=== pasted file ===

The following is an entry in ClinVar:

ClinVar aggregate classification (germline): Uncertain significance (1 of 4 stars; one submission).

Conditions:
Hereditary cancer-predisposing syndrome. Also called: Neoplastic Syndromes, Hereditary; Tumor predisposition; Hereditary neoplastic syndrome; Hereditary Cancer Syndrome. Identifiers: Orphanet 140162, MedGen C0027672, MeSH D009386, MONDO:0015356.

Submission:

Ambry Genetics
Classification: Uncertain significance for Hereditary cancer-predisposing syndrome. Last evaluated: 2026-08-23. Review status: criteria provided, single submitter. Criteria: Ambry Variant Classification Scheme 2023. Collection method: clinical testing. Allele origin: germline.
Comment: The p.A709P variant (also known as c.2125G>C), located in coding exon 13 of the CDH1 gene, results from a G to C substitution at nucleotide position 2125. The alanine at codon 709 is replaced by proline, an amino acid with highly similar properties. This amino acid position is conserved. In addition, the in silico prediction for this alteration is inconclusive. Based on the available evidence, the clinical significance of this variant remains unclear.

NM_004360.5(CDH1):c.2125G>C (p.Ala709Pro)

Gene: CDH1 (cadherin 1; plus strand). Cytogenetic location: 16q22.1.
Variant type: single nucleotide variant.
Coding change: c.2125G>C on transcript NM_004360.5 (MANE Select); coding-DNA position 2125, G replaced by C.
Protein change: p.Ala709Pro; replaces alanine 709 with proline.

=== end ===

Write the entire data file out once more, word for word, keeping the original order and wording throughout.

The following is an entry in ClinVar:

ClinVar aggregate classification (germline): Uncertain significance (1 of 4 stars; one submission).

Conditions:
Hereditary cancer-predisposing syndrome. Also called: Neoplastic Syndromes, Hereditary; Tumor predisposition; Hereditary neoplastic syndrome; Hereditary Cancer Syndrome. Identifiers: Orphanet 140162, MedGen C0027672, MeSH D009386, MONDO:0015356.

Submission:

Ambry Genetics
Classification: Uncertain significance for Hereditary cancer-predisposing syndrome. Last evaluated: 2026-08-23. Review status: criteria provided, single submitter. Criteria: Ambry Variant Classification Scheme 2023. Collection method: clinical testing. Allele origin: germline.
Comment: The p.A709P variant (also known as c.2125G>C), located in coding exon 13 of the CDH1 gene, results from a G to C substitution at nucleotide position 2125. The alanine at codon 709 is replaced by proline, an amino acid with highly similar properties. This amino acid position is conserved. In addition, the in silico prediction for this alteration is inconclusive. Based on the available evidence, the clinical significance of this variant remains unclear.

NM_004360.5(CDH1):c.2125G>C (p.Ala709Pro)

Gene: CDH1 (cadherin 1; plus strand). Cytogenetic location: 16q22.1.
Variant type: single nucleotide variant.
Coding change: c.2125G>C on transcript NM_004360.5 (MANE Select); coding-DNA position 2125, G replaced by C.
Protein change: p.Ala709Pro; replaces alanine 709 with proline.